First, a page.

Jets' Claiborne a happy father after newborn's health scare
WHIPPANY, N.J. (AP) Morris Claiborne was in the middle of a walkthrough practice last summer when he got the call - finally - that he was eagerly anticipating.
It was time for his twin daughters to enter the world.
A New York Jets trainer had the cornerback's cellphone and was tasked with letting him know if and when Claiborne's now-wife Jennifer was heading to the hospital.
''I remember I saw the trainer walking on the field and he gave me, like, a look,'' Claiborne recalled in an interview with The Associated Press at the family's home. ''I just ran. I took off running. I grabbed my phone from him and I went to Coach (Todd) Bowles and I was like, `Coach, it's time,' and he was like, `All right, congratulations.'
''And I remember just running out of the building and running to the hospital, and when I got up there I just looked at her.''
It was July 30, 2017, and Jennifer was 35 weeks along - two weeks before her scheduled cesarean section. But her water broke while she was watching the couple's two English Bulldogs outside their home. She had to immediately head to Morristown Medical Center, about 2 1/2 miles away.
Meanwhile, Morris zipped from the Jets' training facility in Florham Park to the hospital just over 3 miles away in time to be there to welcome his daughters.
''He came and it all happened within the hour,'' Jennifer recalled. ''It happened so fast, it was scary.''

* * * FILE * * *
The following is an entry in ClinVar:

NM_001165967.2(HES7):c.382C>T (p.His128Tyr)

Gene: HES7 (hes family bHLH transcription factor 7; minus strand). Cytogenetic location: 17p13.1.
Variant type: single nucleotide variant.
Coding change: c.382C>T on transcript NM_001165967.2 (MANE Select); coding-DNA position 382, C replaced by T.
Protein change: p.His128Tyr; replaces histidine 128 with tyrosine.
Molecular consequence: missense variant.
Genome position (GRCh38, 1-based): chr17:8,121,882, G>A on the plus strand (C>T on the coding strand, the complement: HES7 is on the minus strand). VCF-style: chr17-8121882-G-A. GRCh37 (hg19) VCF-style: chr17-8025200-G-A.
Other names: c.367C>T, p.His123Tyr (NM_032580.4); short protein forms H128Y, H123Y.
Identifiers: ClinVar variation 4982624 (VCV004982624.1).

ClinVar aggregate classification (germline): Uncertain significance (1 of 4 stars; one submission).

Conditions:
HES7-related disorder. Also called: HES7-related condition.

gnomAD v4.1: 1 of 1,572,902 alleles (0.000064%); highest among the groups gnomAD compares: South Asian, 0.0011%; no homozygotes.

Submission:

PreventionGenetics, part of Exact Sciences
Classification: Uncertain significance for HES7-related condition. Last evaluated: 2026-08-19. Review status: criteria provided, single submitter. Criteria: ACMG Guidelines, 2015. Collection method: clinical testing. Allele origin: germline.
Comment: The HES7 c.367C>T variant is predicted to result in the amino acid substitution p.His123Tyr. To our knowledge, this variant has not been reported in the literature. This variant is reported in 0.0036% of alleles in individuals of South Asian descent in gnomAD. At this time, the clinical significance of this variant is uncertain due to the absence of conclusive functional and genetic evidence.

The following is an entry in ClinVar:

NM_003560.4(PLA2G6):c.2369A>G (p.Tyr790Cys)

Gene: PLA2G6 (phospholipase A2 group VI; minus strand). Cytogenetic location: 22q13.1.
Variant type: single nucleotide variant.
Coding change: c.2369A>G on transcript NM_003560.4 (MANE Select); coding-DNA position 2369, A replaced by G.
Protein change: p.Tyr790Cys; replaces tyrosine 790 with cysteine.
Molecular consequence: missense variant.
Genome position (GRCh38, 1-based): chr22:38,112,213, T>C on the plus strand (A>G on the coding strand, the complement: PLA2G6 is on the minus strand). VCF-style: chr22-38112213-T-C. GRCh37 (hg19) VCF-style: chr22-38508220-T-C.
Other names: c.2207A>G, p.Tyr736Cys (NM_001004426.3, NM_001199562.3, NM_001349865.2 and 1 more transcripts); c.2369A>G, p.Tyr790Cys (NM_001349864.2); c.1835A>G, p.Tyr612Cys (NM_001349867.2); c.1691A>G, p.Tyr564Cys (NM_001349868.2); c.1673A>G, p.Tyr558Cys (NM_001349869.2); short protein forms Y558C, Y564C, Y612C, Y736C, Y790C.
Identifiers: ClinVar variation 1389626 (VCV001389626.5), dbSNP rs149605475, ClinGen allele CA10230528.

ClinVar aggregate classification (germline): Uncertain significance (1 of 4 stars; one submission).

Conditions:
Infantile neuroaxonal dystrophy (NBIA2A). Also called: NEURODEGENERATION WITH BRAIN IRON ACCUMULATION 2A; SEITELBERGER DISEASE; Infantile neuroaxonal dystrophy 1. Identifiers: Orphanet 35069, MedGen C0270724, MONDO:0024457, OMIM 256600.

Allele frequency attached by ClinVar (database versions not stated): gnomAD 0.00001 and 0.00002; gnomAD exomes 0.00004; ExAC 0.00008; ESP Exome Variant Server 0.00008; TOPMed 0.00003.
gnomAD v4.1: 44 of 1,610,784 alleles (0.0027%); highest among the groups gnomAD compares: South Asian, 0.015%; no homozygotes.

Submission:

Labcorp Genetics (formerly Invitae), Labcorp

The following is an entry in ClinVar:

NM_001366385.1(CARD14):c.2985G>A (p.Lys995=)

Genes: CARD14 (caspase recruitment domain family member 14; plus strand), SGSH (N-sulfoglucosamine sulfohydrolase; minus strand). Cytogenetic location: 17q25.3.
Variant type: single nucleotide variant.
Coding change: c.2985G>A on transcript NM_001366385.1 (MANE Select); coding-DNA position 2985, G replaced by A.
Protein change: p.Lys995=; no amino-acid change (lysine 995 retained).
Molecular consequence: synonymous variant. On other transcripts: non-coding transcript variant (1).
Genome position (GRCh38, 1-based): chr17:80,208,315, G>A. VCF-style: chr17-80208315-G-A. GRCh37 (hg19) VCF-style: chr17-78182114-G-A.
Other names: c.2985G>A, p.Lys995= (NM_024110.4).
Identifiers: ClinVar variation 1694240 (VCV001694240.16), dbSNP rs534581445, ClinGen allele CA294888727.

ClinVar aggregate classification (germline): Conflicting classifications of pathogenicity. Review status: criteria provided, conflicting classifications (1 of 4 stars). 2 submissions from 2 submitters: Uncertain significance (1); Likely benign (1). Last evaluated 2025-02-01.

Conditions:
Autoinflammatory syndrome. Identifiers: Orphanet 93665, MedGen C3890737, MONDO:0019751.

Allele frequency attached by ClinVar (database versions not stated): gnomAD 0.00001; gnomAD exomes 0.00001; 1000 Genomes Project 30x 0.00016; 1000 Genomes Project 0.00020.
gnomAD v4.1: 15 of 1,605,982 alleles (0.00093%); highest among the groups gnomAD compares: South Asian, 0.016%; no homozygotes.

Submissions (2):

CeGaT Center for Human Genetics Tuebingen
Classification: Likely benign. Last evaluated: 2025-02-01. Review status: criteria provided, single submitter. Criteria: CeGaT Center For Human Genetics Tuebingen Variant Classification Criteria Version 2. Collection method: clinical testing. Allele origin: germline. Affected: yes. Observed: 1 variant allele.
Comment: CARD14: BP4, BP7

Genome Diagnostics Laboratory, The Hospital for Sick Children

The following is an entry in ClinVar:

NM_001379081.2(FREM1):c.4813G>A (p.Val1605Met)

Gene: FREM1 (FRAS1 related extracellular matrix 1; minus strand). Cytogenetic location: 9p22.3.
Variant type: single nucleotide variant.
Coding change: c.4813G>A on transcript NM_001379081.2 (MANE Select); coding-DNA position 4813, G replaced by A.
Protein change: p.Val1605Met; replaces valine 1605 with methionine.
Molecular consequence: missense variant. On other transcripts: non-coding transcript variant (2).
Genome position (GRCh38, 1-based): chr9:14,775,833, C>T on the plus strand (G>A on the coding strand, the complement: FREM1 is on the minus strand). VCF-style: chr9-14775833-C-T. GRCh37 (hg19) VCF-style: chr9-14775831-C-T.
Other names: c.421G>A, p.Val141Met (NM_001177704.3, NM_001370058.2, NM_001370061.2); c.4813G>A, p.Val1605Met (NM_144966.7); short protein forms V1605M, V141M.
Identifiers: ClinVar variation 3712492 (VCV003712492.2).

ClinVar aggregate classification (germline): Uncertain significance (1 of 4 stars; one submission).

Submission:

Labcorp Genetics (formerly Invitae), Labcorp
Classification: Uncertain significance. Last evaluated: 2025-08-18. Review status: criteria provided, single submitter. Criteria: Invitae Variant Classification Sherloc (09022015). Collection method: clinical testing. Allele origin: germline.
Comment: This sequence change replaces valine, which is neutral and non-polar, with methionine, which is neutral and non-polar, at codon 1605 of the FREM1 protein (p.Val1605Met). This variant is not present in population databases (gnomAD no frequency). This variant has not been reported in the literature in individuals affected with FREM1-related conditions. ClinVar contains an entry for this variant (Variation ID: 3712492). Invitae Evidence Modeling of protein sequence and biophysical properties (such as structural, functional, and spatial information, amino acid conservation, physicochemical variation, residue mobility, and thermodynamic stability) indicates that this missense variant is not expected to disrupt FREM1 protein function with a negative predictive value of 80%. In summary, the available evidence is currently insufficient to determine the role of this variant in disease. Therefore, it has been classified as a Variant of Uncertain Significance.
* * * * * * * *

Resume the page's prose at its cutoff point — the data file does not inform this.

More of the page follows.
Doctors performed the C-section and first delivered Ma'Kaila, who was quite underweight at 3 pounds, 8 ounces.
Ma'Liah came a few moments later, weighing in at a more robust 4 pounds, 13 ounces.
Ma'Kaila was immediately taken to the neonatal intensive care unit, separated from her sister - and mother - for the first time.
''I was asking, `Is everything OK?''' Morris said. ''They were like, `She's good. Everything's good. It's just that she's underweight - too underweight.' They wanted to take her back and start feeding her and try to get her to gain some weight.''
Ma'Kaila stayed in the NICU for the next two weeks, working up the strength to be sent home to her parents and sister.
For Morris, who was entering his first season with the Jets on a one-year, prove-it deal after four years with the Cowboys, it was a whirlwind of anxiety and excitement.
Somehow, he needed to keep his mind focused on football, while also wanting to make sure his wife and daughters had everything they needed while he was working.
''Oh, man,'' he said, shaking his head. ''We'd have meetings early in the morning and we had to stay over at the (players') hotel, but Coach was giving me a little time to come here and stay with (Jennifer and Ma'Liah) instead of going to the hotel. I'd come (home) after meetings. We'd get done around 11 or so and I'd come here, check on her and make sure everything's OK with her and then I'd head up to the hotel for curfew and we'd FaceTime all night.''
Claiborne's coaches and teammates never knew of the hectic routine he was keeping throughout the summer.
Playbooks and Pampers.
Meetings and feedings.
Football and baby blankets.